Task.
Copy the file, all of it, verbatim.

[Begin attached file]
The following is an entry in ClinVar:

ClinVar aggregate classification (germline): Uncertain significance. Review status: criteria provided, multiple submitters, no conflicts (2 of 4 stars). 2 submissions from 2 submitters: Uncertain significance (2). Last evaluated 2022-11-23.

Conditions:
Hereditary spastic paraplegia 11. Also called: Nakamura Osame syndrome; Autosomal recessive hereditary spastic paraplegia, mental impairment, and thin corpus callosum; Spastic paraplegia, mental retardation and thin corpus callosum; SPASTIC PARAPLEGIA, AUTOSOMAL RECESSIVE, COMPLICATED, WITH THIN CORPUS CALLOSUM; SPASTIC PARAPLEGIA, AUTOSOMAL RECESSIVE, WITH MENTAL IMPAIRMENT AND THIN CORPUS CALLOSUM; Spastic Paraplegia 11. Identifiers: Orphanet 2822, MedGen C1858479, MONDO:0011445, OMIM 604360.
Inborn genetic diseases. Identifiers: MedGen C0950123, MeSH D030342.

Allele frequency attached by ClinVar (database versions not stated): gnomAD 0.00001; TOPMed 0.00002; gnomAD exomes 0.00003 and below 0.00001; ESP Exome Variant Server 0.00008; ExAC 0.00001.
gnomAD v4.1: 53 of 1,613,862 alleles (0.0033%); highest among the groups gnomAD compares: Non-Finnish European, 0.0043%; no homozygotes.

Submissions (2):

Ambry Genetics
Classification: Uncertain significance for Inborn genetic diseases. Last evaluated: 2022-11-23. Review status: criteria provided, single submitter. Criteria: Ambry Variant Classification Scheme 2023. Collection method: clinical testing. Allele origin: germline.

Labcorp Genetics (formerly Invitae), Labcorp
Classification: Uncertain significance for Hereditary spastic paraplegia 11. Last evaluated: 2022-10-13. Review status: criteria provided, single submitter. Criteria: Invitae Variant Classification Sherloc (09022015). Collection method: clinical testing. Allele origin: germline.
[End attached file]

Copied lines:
The following is an entry in ClinVar:

ClinVar aggregate classification (germline): Uncertain significance. Review status: criteria provided, multiple submitters, no conflicts (2 of 4 stars). 2 submissions from 2 submitters: Uncertain significance (2). Last evaluated 2022-11-23.

Conditions:
Hereditary spastic paraplegia 11. Also called: Nakamura Osame syndrome; Autosomal recessive hereditary spastic paraplegia, mental impairment, and thin corpus callosum; Spastic paraplegia, mental retardation and thin corpus callosum; SPASTIC PARAPLEGIA, AUTOSOMAL RECESSIVE, COMPLICATED, WITH THIN CORPUS CALLOSUM; SPASTIC PARAPLEGIA, AUTOSOMAL RECESSIVE, WITH MENTAL IMPAIRMENT AND THIN CORPUS CALLOSUM; Spastic Paraplegia 11. Identifiers: Orphanet 2822, MedGen C1858479, MONDO:0011445, OMIM 604360.
Inborn genetic diseases. Identifiers: MedGen C0950123, MeSH D030342.

Allele frequency attached by ClinVar (database versions not stated): gnomAD 0.00001; TOPMed 0.00002; gnomAD exomes 0.00003 and below 0.00001; ESP Exome Variant Server 0.00008; ExAC 0.00001.
gnomAD v4.1: 53 of 1,613,862 alleles (0.0033%); highest among the groups gnomAD compares: Non-Finnish European, 0.0043%; no homozygotes.

Submissions (2):

Ambry Genetics
Classification: Uncertain significance for Inborn genetic diseases. Last evaluated: 2022-11-23. Review status: criteria provided, single submitter. Criteria: Ambry Variant Classification Scheme 2023. Collection method: clinical testing. Allele origin: germline.

Labcorp Genetics (formerly Invitae), Labcorp
Classification: Uncertain significance for Hereditary spastic paraplegia 11. Last evaluated: 2022-10-13. Review status: criteria provided, single submitter. Criteria: Invitae Variant Classification Sherloc (09022015). Collection method: clinical testing. Allele origin: germline.